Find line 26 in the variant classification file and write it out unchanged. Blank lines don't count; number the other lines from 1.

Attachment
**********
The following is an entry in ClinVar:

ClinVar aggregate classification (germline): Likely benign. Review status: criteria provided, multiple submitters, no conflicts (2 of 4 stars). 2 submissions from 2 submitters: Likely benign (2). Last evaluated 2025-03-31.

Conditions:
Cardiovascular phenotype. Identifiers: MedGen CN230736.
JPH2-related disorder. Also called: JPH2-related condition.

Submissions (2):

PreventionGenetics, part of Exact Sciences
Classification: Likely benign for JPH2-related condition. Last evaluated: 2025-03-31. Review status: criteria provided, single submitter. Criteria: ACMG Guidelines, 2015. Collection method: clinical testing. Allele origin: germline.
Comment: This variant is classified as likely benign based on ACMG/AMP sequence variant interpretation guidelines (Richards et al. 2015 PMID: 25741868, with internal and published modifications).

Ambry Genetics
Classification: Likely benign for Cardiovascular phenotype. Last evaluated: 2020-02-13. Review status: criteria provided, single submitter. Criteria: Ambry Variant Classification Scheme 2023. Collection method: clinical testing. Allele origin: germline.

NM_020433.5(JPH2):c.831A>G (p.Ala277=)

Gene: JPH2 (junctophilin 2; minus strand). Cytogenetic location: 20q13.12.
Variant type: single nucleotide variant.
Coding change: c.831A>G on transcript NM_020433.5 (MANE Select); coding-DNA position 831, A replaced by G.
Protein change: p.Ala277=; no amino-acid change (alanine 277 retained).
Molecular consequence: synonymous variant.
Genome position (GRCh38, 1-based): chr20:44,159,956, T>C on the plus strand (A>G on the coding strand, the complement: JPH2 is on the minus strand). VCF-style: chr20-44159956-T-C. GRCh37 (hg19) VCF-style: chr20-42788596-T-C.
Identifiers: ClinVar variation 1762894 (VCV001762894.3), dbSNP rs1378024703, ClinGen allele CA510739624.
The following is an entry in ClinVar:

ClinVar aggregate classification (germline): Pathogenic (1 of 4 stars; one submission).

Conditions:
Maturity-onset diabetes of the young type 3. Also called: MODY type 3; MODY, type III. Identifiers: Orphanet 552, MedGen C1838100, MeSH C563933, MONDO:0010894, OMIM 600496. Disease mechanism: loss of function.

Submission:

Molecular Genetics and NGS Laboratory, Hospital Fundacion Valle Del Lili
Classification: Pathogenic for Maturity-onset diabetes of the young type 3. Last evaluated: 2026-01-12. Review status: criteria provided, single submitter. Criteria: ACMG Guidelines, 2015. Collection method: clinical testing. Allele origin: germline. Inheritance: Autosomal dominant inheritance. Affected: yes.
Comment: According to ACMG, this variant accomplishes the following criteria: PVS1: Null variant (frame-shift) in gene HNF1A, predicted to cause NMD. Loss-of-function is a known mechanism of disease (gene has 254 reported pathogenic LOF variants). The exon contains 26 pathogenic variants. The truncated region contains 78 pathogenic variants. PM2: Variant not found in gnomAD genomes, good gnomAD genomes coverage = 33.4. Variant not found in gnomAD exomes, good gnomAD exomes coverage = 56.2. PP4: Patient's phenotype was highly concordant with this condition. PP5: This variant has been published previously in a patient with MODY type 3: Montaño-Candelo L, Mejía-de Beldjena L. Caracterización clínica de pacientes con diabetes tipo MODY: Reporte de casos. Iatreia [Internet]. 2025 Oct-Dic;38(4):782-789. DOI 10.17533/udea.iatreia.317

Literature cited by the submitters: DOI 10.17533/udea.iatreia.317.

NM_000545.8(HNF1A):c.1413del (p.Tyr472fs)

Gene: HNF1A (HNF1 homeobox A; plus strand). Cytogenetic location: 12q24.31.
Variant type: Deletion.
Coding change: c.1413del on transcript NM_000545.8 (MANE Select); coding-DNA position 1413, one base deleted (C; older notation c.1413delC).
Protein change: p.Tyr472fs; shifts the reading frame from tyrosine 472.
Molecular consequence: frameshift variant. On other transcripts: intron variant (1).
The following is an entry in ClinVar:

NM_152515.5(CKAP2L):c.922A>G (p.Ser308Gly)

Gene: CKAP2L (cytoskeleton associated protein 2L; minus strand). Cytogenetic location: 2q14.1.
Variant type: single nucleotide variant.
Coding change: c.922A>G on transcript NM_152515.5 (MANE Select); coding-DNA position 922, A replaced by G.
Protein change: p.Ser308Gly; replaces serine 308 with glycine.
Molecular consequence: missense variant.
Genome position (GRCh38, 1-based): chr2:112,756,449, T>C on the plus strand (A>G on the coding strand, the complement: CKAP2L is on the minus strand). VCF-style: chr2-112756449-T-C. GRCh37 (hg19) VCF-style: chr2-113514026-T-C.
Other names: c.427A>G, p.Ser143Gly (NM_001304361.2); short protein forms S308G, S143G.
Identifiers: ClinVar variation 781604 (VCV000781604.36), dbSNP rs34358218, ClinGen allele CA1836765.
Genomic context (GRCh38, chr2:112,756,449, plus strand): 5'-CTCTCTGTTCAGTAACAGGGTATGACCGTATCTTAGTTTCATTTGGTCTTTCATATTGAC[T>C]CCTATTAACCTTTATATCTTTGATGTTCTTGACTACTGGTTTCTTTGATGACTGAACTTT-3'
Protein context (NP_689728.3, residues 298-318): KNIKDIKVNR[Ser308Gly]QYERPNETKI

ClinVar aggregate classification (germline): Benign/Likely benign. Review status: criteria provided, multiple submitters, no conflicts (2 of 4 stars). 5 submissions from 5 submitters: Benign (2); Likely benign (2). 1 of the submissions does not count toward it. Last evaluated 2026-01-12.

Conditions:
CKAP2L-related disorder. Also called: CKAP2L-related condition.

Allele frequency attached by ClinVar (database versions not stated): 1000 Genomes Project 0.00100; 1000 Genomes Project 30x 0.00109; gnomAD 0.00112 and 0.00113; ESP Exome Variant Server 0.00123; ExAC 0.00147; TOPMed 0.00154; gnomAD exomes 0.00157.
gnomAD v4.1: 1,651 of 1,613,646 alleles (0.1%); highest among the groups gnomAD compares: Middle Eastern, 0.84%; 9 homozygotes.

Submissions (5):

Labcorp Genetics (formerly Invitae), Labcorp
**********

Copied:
Classification: Pathogenic for Maturity-onset diabetes of the young type 3. Last evaluated: 2026-01-12. Review status: criteria provided, single submitter. Criteria: ACMG Guidelines, 2015. Collection method: clinical testing. Allele origin: germline. Inheritance: Autosomal dominant inheritance. Affected: yes.